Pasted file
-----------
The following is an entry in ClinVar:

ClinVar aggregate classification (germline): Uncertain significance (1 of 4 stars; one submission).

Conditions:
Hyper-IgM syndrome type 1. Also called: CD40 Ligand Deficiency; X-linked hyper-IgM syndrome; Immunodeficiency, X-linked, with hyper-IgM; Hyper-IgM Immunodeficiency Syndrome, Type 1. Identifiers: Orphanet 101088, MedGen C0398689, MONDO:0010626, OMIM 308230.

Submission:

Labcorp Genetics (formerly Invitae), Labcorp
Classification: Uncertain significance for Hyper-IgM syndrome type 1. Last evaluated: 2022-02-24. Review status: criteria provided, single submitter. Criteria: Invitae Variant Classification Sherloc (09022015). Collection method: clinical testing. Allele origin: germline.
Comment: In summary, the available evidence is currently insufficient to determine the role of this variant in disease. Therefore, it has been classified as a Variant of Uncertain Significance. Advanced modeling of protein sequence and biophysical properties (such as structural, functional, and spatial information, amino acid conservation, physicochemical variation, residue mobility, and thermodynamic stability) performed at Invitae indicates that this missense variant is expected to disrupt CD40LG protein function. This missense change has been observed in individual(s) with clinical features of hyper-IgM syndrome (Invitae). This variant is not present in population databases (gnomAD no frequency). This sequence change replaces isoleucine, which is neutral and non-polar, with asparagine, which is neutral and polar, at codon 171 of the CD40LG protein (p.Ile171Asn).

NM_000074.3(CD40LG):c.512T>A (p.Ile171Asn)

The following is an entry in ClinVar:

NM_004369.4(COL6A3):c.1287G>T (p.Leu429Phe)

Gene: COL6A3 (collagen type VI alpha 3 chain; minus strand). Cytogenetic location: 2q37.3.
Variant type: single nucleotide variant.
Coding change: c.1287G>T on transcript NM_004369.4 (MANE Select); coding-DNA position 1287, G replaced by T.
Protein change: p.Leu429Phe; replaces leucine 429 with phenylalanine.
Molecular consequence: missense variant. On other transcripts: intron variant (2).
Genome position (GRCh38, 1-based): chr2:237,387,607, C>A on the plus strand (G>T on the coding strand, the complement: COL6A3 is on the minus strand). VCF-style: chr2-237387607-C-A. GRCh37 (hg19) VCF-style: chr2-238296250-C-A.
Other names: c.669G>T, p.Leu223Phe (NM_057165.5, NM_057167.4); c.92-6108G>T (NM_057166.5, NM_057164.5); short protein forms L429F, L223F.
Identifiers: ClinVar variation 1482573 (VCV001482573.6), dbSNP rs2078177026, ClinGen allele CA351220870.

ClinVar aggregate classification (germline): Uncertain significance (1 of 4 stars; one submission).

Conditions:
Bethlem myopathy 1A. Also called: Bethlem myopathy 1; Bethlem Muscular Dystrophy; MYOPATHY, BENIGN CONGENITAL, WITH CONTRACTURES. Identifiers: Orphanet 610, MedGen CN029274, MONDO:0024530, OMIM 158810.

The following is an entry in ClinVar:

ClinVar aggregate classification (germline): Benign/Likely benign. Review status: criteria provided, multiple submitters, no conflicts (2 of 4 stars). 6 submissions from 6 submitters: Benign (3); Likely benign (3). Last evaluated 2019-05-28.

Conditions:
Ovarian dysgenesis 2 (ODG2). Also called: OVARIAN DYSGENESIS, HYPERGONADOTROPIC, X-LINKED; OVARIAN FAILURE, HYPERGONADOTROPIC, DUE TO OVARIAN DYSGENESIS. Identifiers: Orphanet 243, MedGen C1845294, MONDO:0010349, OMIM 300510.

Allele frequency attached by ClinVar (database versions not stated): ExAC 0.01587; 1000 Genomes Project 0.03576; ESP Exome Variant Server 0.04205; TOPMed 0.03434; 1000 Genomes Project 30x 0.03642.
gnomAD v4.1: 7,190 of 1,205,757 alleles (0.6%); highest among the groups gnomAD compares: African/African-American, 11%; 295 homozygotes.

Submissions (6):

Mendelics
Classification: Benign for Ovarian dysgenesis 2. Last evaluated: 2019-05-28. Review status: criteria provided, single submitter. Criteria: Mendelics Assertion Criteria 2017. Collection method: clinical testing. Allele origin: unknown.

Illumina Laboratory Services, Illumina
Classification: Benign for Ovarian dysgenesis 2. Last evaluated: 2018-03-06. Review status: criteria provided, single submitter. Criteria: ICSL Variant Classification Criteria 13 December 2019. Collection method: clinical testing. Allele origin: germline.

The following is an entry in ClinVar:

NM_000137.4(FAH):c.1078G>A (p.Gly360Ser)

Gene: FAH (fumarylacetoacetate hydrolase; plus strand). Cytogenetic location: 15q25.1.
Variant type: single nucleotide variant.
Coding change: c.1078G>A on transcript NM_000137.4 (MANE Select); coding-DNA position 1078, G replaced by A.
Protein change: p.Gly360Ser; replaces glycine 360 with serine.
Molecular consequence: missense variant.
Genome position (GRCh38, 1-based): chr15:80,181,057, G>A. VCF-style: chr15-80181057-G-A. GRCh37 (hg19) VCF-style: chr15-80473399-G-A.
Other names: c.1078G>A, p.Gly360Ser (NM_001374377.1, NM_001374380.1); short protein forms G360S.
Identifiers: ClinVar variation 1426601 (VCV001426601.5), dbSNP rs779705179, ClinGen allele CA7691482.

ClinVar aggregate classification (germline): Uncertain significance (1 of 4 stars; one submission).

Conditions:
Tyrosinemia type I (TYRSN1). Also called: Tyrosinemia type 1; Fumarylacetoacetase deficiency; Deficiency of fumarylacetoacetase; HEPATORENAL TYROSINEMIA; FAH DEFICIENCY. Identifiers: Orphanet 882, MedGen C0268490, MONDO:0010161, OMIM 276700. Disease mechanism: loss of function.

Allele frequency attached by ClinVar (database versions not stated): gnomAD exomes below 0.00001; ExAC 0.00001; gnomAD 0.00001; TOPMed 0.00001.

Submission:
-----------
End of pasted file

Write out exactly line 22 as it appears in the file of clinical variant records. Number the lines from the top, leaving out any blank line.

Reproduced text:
Bethlem myopathy 1A. Also called: Bethlem myopathy 1; Bethlem Muscular Dystrophy; MYOPATHY, BENIGN CONGENITAL, WITH CONTRACTURES. Identifiers: Orphanet 610, MedGen CN029274, MONDO:0024530, OMIM 158810.